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Family Guy: Why I'll never take in a foreign student again...


In the 1994 film Foreign Student, Marco Hofscheider becomes infatuated with a pupil played by Robin Givens

In the 1994 film Foreign Student, Marco Hofscheider becomes infatuated with a pupil played by Robin Givens

In the 1994 film Foreign Student, Marco Hofscheider becomes infatuated with a pupil played by Robin Givens

THIRD down the food chain in our family of four silently seething teens is the collapsible, six-foot beanpole in the loft who's counting down to a sort of foreign exchange trip to France for a month.

He does this through the medium of shrugs.

"Have you packed your bathers?" frets his mothers.

"I haven't packed anything," he mutters wearily from under bedclothes.

"Do you have enough socks?" she says. "Oh God," he moans.

The best thing about this exchange is that it's not an actual exchange at all. He just goes. We don't have to take anyone.

"Why's it called a foreign exchange then?" I squint suspiciously, leafing through information sheets.

"It's probably not," sighs my wife. "That's just what I call it."

She emphasises the word 'I' as if to make it quite clear that it's really none of my business what she calls it.

"Oh," I say, still squinting.

I rifle through the papers, dropping bits and mixing them up. Somewhere I read, the purpose of this trip is to build a shelter. I've been boasting about this.

"You do know it's not a homeless shelter," my wife mind-reads, gathering the papers from my hand impatiently and confiscating them.

"I do?" I say. "I mean, I do, of course."

I count down from five in my head, hoping this is enough before asking the next question without repercussion. "What kind of shelter is it, then?"

"It's a skate-park shelter," she says coolly.

"It is?" I say. "I mean, it is. Of course."

All those poor skateboarders, popping their wheelies... or whatever... and not a bit of shelter should it start to sprinkle.

"And," says my wife, extruding a sheet of paper, with fingernails, from the ruffled bunch I messed up, turning it and putting it back, "best of all, the whole thing is paid for by the EU."

"Well, I'm glad to see they have their priorities straight at least," I tell her.

I sit for a while wondering how the teen we're sending over will be perceived by his French hosts.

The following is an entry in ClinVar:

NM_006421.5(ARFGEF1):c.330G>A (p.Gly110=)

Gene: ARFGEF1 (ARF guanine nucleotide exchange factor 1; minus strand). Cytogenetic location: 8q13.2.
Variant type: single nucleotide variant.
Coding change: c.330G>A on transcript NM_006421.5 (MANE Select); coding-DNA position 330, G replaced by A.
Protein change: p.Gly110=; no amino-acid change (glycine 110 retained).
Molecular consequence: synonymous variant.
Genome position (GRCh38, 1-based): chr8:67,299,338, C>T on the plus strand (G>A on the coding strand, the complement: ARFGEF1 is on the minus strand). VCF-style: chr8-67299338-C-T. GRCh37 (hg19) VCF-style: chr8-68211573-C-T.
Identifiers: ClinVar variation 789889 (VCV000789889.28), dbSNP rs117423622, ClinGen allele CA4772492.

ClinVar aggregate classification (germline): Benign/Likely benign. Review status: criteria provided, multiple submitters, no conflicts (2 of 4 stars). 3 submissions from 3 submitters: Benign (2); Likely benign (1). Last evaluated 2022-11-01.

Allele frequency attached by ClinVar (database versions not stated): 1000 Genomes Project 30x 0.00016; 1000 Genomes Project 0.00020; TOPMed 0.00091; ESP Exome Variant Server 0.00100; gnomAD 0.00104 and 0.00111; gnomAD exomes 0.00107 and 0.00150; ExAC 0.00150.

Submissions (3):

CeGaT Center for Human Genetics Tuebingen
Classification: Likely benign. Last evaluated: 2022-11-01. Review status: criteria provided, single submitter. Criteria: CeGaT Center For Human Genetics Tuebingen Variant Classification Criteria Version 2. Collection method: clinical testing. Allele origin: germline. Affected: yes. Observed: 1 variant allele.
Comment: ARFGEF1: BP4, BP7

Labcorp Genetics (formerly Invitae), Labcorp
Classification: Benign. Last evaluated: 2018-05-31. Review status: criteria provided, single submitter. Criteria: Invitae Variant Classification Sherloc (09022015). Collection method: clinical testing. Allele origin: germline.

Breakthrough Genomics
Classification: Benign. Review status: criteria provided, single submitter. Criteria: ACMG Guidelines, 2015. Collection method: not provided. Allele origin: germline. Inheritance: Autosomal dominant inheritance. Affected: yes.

Heaven knows the bewildering succession of cultural castaways we took in when I was a kid were quite beyond anything we'd ever encountered.

Our first was the seven-foot son of a Spanish military attaché and named Carlos Alberto Jose Maria De Las Mercedes Acosta Fernandez. Or something like that. I could never quite get past 'Maria'.

Karloff, as my mother called him , would follow her all over the house, yammering on and on from his cloud of aftershave with his Castilian lisp.

Even when she went to the bathroom, he'd stand outside and shout through the door. He was like a great big oily brown sheep, shadowing her every move until she began developing a twitch in her cheek.

From then on, the foreign students, my mother's sole source of independent income for three interminable summers, were for me to occupy.

The very next was a rich teenage girl from Madrid; husky, olive-skinned and so pretty my toes hurt. She was only about two years older but it may as well have been 10. She looked at me like I was a little boy and I could barely look at her at all.

"Take Gabriela out for a walk, show her around," grinned my dad."And wear those little shorts I laid out for you," added my mother helpfully.

I gaped from one parent to the other, mute with mortification, then at Gabriela who observed me down that regal Spanish nose with her hooded, doe-like eyes.

"Just leave me alone!" I shrieked, running upstairs and slamming the door to my room, where I remained hidden for the next three weeks, chewing my arm with the agony of it all.


Every summer after that it was just one perfumed pouting French boy in aquamarine tennis gear after another, and the harder I tried to get in on the burgeoning neighbourhood punk scene of the time, the more painfully fey seemed the students I was forced to have tagging along.

I did everything I could to lose and evade them, to my shame, even sending them off on fool's errands to dangerous parts of the city and praying for the worst possible outcome, until my mother finally relented, possibly fearing a civil action case, and our role as international hosts ended.

I think of our six-foot rake now with his threadbare skateboarder knees and thousand-yard stare.

How I wish we could have had a foreign student like him when I was a teen.

"I wonder if I should pick him up some nice new clothes before he goes," says my wife. "Some nice shorts or something."

"Honestly," I growl. "I think he'll be grand."